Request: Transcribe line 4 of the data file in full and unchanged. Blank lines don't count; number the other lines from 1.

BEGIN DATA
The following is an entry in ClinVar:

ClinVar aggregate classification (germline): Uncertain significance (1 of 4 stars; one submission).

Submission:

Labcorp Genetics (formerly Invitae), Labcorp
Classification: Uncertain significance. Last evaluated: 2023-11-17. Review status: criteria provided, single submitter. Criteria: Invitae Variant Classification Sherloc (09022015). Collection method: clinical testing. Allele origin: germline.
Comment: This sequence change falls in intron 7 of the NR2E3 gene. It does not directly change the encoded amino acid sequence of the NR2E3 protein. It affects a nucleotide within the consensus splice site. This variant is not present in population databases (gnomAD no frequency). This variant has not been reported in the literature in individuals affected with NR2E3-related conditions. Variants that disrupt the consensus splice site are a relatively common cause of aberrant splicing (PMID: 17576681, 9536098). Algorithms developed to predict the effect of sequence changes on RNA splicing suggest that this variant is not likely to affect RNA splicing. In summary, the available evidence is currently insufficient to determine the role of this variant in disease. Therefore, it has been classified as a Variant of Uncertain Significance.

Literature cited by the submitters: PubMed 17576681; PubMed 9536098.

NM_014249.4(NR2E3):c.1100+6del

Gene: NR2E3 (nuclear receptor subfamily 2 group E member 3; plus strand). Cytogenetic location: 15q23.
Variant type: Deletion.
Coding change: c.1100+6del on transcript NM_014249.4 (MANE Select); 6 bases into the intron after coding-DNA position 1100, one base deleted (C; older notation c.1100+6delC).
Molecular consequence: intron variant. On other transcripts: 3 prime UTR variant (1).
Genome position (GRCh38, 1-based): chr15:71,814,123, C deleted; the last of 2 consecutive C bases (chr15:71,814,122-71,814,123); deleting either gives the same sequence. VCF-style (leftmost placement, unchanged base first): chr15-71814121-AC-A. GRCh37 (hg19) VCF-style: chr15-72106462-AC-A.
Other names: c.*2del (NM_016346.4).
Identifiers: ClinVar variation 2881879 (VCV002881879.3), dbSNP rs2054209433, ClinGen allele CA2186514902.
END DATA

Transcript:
Labcorp Genetics (formerly Invitae), Labcorp